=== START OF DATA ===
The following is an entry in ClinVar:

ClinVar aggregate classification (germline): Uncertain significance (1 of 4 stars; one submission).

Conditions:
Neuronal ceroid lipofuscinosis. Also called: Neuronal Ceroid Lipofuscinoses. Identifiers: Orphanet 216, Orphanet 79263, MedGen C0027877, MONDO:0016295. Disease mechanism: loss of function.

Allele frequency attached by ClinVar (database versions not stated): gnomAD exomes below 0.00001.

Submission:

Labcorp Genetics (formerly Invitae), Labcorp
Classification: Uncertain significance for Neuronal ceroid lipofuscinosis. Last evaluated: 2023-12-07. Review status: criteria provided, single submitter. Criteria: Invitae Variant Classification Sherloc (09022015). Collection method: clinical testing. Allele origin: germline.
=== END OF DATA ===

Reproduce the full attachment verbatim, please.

The following is an entry in ClinVar:

ClinVar aggregate classification (germline): Uncertain significance (1 of 4 stars; one submission).

Conditions:
Neuronal ceroid lipofuscinosis. Also called: Neuronal Ceroid Lipofuscinoses. Identifiers: Orphanet 216, Orphanet 79263, MedGen C0027877, MONDO:0016295. Disease mechanism: loss of function.

Allele frequency attached by ClinVar (database versions not stated): gnomAD exomes below 0.00001.

Submission:

Labcorp Genetics (formerly Invitae), Labcorp
Classification: Uncertain significance for Neuronal ceroid lipofuscinosis. Last evaluated: 2023-12-07. Review status: criteria provided, single submitter. Criteria: Invitae Variant Classification Sherloc (09022015). Collection method: clinical testing. Allele origin: germline.